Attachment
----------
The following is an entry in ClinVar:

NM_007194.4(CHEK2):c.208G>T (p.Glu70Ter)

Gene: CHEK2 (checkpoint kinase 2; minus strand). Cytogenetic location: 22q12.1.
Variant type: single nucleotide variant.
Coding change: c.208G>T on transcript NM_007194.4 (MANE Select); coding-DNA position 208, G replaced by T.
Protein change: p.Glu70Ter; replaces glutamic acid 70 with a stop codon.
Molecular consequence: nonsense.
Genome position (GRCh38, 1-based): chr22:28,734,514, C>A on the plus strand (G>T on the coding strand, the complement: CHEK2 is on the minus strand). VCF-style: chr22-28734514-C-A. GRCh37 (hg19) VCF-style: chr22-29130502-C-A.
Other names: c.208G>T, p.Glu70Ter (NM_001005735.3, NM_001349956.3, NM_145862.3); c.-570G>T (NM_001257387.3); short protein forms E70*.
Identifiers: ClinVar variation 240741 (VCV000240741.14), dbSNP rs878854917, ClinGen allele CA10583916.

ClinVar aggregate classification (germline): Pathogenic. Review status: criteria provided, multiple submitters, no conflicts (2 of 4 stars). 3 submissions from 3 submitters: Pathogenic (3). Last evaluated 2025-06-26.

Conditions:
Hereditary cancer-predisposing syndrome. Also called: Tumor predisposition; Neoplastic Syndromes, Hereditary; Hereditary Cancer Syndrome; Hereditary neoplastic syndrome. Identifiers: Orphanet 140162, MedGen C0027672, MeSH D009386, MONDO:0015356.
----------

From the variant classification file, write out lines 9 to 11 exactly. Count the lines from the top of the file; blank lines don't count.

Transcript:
Other names: c.208G>T, p.Glu70Ter (NM_001005735.3, NM_001349956.3, NM_145862.3); c.-570G>T (NM_001257387.3); short protein forms E70*.
Identifiers: ClinVar variation 240741 (VCV000240741.14), dbSNP rs878854917, ClinGen allele CA10583916.

ClinVar aggregate classification (germline): Pathogenic. Review status: criteria provided, multiple submitters, no conflicts (2 of 4 stars). 3 submissions from 3 submitters: Pathogenic (3). Last evaluated 2025-06-26.